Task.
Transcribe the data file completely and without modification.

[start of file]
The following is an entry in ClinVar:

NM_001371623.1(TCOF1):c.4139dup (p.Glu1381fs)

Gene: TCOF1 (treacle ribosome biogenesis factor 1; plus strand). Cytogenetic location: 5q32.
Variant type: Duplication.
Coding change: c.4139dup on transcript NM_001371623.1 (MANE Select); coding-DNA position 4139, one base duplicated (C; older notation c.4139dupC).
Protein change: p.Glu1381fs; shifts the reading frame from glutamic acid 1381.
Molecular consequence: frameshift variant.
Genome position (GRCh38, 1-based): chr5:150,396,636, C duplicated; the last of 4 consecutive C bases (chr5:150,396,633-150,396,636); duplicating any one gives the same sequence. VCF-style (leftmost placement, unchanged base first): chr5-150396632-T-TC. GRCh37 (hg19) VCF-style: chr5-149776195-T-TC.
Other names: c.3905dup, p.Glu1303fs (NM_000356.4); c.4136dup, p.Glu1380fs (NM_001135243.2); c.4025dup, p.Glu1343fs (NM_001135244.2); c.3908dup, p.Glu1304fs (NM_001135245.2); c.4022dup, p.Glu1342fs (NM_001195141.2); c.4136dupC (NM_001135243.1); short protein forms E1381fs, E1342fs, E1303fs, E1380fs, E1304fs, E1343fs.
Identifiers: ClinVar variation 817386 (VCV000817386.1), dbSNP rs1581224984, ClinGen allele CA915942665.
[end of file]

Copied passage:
The following is an entry in ClinVar:

NM_001371623.1(TCOF1):c.4139dup (p.Glu1381fs)

Gene: TCOF1 (treacle ribosome biogenesis factor 1; plus strand). Cytogenetic location: 5q32.
Variant type: Duplication.
Coding change: c.4139dup on transcript NM_001371623.1 (MANE Select); coding-DNA position 4139, one base duplicated (C; older notation c.4139dupC).
Protein change: p.Glu1381fs; shifts the reading frame from glutamic acid 1381.
Molecular consequence: frameshift variant.
Genome position (GRCh38, 1-based): chr5:150,396,636, C duplicated; the last of 4 consecutive C bases (chr5:150,396,633-150,396,636); duplicating any one gives the same sequence. VCF-style (leftmost placement, unchanged base first): chr5-150396632-T-TC. GRCh37 (hg19) VCF-style: chr5-149776195-T-TC.
Other names: c.3905dup, p.Glu1303fs (NM_000356.4); c.4136dup, p.Glu1380fs (NM_001135243.2); c.4025dup, p.Glu1343fs (NM_001135244.2); c.3908dup, p.Glu1304fs (NM_001135245.2); c.4022dup, p.Glu1342fs (NM_001195141.2); c.4136dupC (NM_001135243.1); short protein forms E1381fs, E1342fs, E1303fs, E1380fs, E1304fs, E1343fs.
Identifiers: ClinVar variation 817386 (VCV000817386.1), dbSNP rs1581224984, ClinGen allele CA915942665.